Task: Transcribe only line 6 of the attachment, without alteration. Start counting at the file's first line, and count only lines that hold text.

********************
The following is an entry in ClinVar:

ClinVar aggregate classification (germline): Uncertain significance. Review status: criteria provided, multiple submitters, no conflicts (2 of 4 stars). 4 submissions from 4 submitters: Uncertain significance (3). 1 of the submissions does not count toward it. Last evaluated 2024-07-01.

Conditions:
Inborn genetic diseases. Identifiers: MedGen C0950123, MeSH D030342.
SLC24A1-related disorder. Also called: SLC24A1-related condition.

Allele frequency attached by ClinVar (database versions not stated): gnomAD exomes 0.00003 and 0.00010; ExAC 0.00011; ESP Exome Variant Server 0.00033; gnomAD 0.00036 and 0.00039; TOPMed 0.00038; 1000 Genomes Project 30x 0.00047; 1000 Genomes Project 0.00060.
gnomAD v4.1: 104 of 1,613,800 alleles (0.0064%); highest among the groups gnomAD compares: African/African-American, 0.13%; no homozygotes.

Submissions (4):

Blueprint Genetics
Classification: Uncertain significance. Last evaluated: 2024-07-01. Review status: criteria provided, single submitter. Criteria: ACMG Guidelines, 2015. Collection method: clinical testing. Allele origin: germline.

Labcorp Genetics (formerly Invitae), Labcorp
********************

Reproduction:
Allele frequency attached by ClinVar (database versions not stated): gnomAD exomes 0.00003 and 0.00010; ExAC 0.00011; ESP Exome Variant Server 0.00033; gnomAD 0.00036 and 0.00039; TOPMed 0.00038; 1000 Genomes Project 30x 0.00047; 1000 Genomes Project 0.00060.